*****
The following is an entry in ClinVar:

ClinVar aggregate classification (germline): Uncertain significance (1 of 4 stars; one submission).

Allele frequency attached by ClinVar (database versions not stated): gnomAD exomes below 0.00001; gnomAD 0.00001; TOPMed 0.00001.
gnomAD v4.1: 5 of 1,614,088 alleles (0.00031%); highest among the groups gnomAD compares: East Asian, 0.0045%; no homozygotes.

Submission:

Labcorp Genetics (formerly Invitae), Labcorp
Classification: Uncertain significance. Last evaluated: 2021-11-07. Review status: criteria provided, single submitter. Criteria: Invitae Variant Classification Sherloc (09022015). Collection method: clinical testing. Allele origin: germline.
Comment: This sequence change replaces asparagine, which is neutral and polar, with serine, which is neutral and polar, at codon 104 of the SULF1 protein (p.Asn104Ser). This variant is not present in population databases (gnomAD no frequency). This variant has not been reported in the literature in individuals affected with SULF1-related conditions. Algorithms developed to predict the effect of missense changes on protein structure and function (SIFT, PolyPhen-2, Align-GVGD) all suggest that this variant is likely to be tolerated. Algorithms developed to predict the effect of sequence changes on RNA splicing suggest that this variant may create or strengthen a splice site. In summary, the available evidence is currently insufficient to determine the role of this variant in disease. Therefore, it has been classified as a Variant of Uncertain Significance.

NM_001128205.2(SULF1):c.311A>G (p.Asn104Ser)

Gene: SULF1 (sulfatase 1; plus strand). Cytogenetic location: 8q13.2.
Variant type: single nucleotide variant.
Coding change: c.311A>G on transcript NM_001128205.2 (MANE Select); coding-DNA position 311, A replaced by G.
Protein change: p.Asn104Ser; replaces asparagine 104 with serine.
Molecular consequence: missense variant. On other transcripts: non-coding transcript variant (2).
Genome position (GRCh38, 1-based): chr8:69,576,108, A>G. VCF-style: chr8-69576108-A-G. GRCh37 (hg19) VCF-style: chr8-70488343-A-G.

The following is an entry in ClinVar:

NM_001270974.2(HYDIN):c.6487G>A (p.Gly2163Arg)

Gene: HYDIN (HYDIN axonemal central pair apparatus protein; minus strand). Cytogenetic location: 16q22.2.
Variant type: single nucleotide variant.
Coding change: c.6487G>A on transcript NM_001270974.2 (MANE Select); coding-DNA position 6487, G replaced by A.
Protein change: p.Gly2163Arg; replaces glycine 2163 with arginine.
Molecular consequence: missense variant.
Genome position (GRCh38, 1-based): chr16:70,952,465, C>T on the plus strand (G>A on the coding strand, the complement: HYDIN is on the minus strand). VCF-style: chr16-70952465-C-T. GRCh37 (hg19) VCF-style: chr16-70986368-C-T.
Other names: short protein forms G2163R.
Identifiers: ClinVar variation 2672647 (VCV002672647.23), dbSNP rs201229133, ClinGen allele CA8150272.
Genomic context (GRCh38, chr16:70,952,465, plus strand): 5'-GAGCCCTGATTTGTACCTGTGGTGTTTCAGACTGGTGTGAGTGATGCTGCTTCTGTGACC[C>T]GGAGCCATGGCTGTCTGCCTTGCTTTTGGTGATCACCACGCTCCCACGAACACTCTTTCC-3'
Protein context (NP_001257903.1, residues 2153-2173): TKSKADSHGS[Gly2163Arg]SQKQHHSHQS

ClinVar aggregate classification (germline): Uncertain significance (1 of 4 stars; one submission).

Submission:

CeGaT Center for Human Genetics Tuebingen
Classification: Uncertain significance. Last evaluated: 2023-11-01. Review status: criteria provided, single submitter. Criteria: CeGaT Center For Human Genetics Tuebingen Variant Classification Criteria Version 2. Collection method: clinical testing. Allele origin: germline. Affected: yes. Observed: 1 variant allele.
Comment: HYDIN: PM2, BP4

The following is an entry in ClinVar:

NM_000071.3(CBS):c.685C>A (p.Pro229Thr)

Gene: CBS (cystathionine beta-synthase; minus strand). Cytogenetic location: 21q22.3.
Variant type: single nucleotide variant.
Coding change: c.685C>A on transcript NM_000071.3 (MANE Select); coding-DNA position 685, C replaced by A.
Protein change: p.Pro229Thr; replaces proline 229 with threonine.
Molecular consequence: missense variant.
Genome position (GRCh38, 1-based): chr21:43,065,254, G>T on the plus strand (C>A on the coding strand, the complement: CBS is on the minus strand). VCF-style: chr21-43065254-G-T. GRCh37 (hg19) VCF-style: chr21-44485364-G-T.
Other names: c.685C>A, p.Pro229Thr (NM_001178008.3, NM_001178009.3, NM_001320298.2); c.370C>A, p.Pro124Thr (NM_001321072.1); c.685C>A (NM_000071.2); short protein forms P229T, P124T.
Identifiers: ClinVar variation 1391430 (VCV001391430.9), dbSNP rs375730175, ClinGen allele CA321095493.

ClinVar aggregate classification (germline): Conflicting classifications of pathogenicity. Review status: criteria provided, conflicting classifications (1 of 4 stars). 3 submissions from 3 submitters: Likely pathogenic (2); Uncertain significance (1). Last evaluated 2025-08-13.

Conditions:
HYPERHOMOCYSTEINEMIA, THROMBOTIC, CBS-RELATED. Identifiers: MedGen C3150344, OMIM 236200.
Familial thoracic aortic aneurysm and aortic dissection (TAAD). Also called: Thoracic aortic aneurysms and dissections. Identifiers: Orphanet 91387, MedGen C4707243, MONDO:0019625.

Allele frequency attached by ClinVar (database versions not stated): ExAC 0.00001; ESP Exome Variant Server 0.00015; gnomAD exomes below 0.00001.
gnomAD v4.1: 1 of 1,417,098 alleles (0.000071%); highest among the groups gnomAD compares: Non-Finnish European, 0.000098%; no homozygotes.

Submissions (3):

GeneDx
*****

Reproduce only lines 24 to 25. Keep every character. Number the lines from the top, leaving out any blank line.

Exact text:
Other names: short protein forms G2163R.
Identifiers: ClinVar variation 2672647 (VCV002672647.23), dbSNP rs201229133, ClinGen allele CA8150272.